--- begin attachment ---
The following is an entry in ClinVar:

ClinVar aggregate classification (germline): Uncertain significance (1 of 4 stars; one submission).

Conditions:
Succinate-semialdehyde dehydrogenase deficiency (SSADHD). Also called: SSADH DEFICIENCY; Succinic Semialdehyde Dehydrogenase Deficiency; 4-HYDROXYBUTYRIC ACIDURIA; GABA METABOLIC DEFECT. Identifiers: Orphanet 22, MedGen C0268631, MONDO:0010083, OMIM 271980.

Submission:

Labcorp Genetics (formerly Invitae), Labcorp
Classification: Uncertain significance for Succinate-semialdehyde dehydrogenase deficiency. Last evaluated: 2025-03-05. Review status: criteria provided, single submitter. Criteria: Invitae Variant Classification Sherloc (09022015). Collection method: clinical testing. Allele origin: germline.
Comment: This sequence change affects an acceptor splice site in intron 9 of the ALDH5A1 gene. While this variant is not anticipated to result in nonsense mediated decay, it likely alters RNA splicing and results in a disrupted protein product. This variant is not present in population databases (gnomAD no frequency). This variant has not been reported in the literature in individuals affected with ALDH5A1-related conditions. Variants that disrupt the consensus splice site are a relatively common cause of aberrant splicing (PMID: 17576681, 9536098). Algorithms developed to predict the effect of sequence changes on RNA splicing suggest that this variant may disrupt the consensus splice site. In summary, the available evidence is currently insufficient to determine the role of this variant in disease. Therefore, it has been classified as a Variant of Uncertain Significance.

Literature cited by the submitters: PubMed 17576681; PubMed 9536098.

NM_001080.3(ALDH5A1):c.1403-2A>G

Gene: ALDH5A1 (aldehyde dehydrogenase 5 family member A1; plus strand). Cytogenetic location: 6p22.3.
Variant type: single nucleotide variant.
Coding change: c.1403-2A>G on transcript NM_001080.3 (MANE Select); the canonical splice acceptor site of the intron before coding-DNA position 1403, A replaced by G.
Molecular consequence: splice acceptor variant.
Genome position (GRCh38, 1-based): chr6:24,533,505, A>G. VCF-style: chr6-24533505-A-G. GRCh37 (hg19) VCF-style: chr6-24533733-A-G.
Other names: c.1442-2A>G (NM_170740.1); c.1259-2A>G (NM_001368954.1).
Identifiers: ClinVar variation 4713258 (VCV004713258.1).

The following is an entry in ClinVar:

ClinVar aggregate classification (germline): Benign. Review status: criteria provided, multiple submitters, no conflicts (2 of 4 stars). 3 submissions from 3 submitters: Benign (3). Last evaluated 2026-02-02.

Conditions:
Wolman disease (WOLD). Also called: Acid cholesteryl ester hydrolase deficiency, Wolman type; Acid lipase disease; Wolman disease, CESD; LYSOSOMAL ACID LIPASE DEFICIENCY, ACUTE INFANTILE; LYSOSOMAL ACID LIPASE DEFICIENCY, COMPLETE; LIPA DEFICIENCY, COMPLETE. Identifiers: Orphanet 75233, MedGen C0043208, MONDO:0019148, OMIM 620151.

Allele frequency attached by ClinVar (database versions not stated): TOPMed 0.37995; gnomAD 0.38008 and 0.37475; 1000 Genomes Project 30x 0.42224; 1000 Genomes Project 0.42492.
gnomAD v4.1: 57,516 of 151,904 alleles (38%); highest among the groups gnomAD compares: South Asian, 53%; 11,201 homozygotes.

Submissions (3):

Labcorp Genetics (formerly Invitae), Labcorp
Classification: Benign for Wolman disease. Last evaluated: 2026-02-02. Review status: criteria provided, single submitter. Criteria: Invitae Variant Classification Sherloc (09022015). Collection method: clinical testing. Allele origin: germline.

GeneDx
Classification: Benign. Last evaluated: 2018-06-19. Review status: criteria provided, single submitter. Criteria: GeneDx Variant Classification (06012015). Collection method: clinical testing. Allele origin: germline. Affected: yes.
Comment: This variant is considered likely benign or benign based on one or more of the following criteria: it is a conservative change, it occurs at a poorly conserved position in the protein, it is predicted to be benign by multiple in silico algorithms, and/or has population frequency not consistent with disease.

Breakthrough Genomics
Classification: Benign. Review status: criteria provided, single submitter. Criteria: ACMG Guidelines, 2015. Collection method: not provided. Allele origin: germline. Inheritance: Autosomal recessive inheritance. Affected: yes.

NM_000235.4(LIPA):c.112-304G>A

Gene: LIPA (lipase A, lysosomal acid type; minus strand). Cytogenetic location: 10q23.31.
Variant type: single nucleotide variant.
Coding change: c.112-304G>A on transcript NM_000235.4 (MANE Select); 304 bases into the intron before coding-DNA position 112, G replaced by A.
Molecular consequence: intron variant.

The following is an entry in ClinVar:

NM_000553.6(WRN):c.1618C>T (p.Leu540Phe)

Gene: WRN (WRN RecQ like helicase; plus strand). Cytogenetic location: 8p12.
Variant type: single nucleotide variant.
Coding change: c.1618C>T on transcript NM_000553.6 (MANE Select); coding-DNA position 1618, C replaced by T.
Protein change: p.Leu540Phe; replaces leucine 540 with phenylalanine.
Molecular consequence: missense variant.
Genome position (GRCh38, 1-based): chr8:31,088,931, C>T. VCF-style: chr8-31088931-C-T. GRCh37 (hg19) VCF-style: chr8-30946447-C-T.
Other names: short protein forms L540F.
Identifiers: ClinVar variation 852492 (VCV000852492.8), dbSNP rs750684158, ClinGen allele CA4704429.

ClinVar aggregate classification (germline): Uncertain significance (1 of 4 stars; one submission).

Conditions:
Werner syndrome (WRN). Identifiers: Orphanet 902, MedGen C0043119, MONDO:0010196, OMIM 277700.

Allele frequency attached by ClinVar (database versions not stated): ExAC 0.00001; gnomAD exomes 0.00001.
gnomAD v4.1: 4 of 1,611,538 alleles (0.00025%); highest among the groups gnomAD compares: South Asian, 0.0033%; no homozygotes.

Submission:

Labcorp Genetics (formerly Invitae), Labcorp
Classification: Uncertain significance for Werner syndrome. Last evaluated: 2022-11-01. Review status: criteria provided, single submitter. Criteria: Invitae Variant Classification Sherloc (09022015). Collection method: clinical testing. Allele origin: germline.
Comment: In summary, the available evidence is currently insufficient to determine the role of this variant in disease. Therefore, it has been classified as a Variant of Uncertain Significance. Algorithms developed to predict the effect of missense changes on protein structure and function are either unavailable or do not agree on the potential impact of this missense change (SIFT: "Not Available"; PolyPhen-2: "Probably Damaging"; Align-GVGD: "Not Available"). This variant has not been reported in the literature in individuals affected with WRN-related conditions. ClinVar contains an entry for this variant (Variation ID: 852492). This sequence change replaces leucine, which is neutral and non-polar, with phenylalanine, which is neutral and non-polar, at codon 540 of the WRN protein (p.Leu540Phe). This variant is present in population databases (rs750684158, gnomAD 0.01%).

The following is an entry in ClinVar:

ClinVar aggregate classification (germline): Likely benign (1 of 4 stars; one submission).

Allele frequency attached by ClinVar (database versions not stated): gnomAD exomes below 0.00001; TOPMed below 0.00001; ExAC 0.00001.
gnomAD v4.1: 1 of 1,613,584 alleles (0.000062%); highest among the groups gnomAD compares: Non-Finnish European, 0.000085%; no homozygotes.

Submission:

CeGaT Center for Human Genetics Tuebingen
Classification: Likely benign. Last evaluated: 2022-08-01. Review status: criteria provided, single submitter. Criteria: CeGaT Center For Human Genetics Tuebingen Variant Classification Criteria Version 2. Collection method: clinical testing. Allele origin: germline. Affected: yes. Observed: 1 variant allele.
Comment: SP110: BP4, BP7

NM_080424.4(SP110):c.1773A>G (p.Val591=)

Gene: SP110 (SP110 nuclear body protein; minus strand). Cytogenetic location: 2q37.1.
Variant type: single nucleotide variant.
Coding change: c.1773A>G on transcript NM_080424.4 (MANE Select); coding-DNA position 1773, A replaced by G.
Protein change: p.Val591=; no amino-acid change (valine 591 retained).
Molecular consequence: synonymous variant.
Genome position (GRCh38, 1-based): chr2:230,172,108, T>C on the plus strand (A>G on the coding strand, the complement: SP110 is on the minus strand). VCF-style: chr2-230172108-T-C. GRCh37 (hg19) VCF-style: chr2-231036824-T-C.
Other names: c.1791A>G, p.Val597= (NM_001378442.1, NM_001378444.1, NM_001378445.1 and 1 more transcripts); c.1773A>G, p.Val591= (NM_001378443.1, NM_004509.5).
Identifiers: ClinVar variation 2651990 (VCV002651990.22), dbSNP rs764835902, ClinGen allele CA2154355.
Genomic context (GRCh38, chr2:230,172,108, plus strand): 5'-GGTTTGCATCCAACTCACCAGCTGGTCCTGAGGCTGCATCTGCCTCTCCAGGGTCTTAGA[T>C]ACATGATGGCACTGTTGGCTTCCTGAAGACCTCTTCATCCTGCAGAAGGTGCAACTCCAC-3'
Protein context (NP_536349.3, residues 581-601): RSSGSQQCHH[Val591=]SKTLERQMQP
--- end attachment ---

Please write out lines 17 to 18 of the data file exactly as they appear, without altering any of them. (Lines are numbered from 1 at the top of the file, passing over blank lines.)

Identifiers: ClinVar variation 4713258 (VCV004713258.1).

The following is an entry in ClinVar: